Tuesday 30 June 2015

June Beauty Buys

For June, I ordered a blending sponge and Pixi eye shadow palette (in Emerald Gold) from Beauty Bay.  The Grand total was £15.70.  I ordered Missha BB Cream (in #13 Light Beige) from Yes Style.

My Beauty Bay arrived promptly.  I had to wait for the BB Cream to arrive before I could try out the blender sponge so the first thing I played with was my new eye shadows.

Pixi, Mesmerizing Mineral Pallette in Emerald Gold (£13.20)
Wow!  This was not something I needed in my life until I tried it.  

I love when a product can just be opened and used right away.  The brush is of good quality.  The case is good but I had expects it to be hinged along the long side but it's the narrow side.

The shadows are highly pigmented so you don't need much powder to get the colour to show.  In addition, all the colours work well with each other so you can either use the light colours for a natural look or the dark colours for an evening look, you can go gold tones, brown tones or my favourite, green tones.  You can even wear a colour on its own.

My only disappointment is nothing to do with the product.  I stupidly left the eye shadow on the dining room table and my toddler thought it would be fun to throw it on the floor.  Now, the hinge is broken and the lid doesn't shut properly.

All the other eyes shadow palettes in this range are now on my wish list and want to try more Pixi products.

Beauty Bay, Blender Sponge (£2.50)
Missha B, Signature BB Cream in #13 (£21.90)
I bought these to use together as I heard the BB cream applies better when you use a blender sponger.

The BB cream looks a lot like foundation to me - the same consistency and colour.  On my hand, the colour was so close to my skin tone that I could hardly see it.

I put the cream on the sponge and then bounced it all over my face.  I then added some small drops around my nose and the corner of my eyes and used the pointy end to get in close.  The cream went on really well and covered up my blemishes enough that I did not feel the need to apply concealer too. 

From Beauty BayI bought their blender sponge for £2.50 (pink was sadly the only colour left).  I then treated myself to the Pixi Mesmerizing Mineral Palette in Emerald Gold at £13.20 to ensure I got free delivery (free 2 day tracked delivery on spends over £10 otherwise £1.95).  My grand total came to £15.70.

From Yes Style I have ordered Missha B Signature BB Cream #13.  This cost £21.90 with free shipping (7 to 14 days).  I did see I could get it cheaper on eBay but I wasn't sure if it was the real thing.

Maybelline BabySkin Fatigue Blur Primer £7.99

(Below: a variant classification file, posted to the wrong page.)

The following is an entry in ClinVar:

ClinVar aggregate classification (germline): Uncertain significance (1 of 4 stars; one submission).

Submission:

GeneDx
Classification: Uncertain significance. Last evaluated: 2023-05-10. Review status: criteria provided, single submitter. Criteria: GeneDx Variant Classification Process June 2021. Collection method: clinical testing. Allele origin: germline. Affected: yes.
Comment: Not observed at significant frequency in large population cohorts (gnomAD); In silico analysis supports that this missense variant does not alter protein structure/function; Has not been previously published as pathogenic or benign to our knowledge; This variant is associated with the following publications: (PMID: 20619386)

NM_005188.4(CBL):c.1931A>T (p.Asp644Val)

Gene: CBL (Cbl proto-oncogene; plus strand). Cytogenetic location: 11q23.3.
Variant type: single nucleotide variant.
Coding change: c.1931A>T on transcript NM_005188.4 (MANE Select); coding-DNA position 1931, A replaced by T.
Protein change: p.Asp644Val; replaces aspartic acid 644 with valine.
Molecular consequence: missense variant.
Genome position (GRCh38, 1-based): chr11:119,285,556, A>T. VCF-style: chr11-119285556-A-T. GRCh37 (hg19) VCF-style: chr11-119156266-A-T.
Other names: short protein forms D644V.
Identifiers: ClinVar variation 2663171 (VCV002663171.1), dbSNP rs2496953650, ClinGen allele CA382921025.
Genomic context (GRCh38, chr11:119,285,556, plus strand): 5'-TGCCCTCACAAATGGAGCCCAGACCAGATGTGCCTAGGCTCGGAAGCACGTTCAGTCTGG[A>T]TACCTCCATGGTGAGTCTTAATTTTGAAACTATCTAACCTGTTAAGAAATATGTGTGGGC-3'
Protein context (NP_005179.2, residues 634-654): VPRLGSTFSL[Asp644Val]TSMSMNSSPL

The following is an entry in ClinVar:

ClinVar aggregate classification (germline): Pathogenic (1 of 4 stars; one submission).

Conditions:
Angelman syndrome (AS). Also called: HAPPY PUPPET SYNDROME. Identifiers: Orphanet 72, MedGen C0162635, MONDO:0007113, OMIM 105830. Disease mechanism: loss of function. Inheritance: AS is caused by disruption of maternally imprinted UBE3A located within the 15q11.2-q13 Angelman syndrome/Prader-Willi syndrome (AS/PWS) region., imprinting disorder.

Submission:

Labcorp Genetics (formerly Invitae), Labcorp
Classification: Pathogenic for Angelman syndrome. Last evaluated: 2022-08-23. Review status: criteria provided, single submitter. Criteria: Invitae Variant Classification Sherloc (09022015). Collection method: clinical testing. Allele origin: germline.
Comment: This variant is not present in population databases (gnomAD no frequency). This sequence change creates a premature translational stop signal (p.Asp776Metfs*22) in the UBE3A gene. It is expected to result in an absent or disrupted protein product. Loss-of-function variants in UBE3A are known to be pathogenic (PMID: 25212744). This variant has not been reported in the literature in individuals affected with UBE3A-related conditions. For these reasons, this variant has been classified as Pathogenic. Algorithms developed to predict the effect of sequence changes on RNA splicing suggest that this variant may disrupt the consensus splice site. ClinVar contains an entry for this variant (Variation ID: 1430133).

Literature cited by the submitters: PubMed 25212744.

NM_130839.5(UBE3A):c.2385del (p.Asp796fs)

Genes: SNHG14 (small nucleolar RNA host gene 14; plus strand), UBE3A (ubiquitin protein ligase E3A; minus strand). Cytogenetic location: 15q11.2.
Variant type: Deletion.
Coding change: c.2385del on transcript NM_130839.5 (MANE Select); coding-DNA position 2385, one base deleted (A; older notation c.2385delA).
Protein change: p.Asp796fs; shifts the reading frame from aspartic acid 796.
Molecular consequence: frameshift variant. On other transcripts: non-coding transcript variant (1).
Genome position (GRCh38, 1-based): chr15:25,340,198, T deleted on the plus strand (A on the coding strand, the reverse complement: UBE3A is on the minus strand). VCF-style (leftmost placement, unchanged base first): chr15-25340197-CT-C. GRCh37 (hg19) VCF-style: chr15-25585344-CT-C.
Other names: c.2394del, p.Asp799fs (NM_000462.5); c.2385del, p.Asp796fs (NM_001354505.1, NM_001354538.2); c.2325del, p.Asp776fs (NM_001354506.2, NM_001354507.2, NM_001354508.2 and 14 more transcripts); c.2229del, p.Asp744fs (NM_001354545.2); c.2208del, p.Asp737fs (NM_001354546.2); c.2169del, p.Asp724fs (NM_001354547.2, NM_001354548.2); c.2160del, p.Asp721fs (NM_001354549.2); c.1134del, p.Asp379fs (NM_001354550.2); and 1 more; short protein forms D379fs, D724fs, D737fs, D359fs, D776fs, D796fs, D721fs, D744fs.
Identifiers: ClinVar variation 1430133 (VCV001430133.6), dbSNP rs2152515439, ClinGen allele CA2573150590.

Maybelline BabySkin Instant Pore Eraser Primer £7.99
Maybelline Great Lash WTP - Very Black £4.99 

Boots had a buy 3 for 2 offer, so I also bought my best friend the waterproof mascara which is her favourite.

Both the baby skin products smelled strongly of harsh chemicals which was unpleasant.  

I used the pore minimiser under my BB cream.  It looked like a gel.  It went on easily.  Once applied it created a smooth layer on my skin that was an effective makeup base.  

The fatigue blur is designed to brighten the complexion to give a refreshes awake look.  However, it disappeared under my BB cream making it pretty pointless.  I then tried it as a highlighter over my BB which was more effective but I wasn't that impressed.  

Baby skin wasn't for me and I won't buy either again. 

I gave the mascara to my best friend as I know it is her favourite.  I have tried it myself and it is good.

Dr Organic Snail Gel Cream

For June, I ordered Dr Organic Snail Gel Cream and 4 Snail Gel face masks from Holland and Barrett.  H&B had a sale on  "Buy 2 or more get 25% off.  Buy 5 or more get 50% off all Dr.Organic."  Therefore, my order came to a grand total of £13.97 (£15.96 to include £1.99 postage).

I haven't tried the face mask yet but as soon as the cream arrived I used it right away.

The cream is thick and white and smells of lemons.  It's a lot more pleasant than the thought of how it was made.  My 18 month son was interested so I allowed him to sample some too and it caused no adverse reaction to his young skin.

I have been using this cream morning and night.  To start there were no obvious "wow" benefits from using it but my pre-existing blemishes appeared to be healing and no new spots erupted in response to changing my regime.  One night, I went to bed and didn't use it, my skin flared up.  This happened again today - last night, I went to bed last night without using it (I used my Surge Organic night cream instead) and today, I have a massive spot on my chin.

Now, I am terrified that my snail slime will run out and anger my skin angry from with drawl.  As a result, this cream is likely to become a staple in my skincare regime.

Monday 29 June 2015

Calling All Writers

Last weekend (27 June 2015 to 28 July 2015) was the Felixstowe Book Festival.  The library had arranged for guest speakers and workshops to take place at the Orwell Hotel as well as activities in town for children and at the library.  

I decided to take advantage of the event in the hope that my support would encourage them to continue more in future.  The last event on the programme I attended was a talk by Sara Sheridan.  I made a few notes from their discussion on what it is like to be a published writer and how to become one.

Sara began by warning us that she will be brutally honest with us about negatives of being an author and told us to Google her articles on Huffington Post to read more about that.  This introduction set the pace for Sara's humours honesty, ensuring that any writer that dreams the industry is rainbows and glitter gets a reality check.

Sara went on to inform us that there are a few main reasons why a writer doesn't get published:

  1. The writing is simply not good enough.
  2. It needs editing 
  3. Selective slots - for example, they publisher might print 3 books a month (36 a year).  Many of these slots will already have been allocated to existing authors leaving possible 10 slots for new writers.
  4. Neilson Bookscan - This tells publishers what is selling such as genres or formats.  If a book stops selling it will get pulled from the shelves to make space for something else.  They can gather information of who is buying the book like age.  For example, younger readers are more likely to read on a tablet where as older readers will prefer an eReader.